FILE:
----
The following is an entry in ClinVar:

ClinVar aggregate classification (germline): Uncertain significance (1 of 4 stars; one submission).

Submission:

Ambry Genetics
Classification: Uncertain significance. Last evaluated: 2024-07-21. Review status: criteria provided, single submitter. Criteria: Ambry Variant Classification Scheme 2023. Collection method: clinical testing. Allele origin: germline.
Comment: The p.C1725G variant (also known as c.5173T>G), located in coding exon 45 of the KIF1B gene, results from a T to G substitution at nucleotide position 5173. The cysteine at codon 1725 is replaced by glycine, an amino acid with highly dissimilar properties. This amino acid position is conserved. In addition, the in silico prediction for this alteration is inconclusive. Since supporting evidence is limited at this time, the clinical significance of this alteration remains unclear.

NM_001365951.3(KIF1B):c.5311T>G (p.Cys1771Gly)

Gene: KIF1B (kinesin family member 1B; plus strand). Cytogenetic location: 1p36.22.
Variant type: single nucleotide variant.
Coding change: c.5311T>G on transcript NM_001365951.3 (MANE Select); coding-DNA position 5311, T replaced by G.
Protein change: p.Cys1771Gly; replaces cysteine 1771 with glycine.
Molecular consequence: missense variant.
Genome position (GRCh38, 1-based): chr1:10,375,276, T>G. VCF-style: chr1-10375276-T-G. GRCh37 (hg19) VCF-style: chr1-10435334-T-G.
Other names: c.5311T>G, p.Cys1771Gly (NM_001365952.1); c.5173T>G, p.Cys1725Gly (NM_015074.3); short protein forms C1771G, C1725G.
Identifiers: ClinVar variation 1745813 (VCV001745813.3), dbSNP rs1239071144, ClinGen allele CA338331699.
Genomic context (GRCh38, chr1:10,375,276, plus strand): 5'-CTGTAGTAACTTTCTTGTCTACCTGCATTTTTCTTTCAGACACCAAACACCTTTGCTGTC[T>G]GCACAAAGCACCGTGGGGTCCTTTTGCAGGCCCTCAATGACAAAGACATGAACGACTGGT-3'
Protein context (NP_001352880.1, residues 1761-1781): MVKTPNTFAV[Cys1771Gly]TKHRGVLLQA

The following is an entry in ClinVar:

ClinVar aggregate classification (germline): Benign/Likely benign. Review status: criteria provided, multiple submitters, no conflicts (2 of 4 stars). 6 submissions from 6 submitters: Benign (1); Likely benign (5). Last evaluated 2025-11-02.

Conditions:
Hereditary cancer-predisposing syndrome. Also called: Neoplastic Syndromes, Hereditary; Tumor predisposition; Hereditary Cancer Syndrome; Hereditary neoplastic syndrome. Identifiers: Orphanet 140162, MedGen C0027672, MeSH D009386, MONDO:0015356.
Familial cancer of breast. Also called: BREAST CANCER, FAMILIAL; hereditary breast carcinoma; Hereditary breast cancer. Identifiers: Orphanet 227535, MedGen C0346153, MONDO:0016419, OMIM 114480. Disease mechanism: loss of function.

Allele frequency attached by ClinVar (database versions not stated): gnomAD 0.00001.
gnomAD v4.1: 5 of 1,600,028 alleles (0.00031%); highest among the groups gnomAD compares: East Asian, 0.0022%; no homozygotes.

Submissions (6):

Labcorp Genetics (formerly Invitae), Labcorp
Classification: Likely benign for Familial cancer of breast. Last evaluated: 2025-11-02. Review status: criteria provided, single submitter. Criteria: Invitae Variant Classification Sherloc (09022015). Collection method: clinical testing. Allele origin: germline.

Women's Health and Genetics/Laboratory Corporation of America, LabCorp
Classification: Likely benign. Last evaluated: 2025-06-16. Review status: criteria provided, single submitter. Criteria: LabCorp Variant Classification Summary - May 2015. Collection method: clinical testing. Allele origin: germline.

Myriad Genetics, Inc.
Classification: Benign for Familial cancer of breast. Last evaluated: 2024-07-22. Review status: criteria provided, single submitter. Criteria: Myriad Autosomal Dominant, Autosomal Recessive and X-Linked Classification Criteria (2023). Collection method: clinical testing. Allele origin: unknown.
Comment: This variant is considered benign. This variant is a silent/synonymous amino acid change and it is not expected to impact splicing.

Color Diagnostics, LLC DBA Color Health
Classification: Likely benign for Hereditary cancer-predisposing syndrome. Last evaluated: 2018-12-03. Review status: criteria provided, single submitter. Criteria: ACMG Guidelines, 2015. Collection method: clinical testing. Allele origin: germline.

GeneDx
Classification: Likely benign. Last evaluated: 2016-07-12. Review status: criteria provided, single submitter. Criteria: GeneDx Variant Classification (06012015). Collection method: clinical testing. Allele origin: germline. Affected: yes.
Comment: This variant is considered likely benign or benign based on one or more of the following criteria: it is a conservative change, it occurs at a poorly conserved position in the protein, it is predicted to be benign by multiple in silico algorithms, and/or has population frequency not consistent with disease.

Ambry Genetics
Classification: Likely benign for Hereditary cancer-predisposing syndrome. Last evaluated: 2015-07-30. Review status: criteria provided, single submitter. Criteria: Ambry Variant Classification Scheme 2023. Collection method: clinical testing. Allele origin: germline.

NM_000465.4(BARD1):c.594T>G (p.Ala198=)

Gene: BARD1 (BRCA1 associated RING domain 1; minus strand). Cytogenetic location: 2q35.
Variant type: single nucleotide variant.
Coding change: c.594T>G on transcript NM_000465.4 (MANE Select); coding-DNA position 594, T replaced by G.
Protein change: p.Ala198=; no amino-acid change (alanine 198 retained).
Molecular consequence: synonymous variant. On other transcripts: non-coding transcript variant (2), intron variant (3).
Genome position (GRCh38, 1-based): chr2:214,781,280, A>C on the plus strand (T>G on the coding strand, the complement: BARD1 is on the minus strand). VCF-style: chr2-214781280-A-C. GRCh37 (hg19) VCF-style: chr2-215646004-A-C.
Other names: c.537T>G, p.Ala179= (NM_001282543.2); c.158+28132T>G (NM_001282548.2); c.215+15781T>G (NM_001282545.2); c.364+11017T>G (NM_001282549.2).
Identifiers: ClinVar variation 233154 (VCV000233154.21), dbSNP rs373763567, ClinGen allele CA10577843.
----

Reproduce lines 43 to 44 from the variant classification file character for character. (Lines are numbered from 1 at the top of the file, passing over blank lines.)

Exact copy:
Coding change: c.594T>G on transcript NM_000465.4 (MANE Select); coding-DNA position 594, T replaced by G.
Protein change: p.Ala198=; no amino-acid change (alanine 198 retained).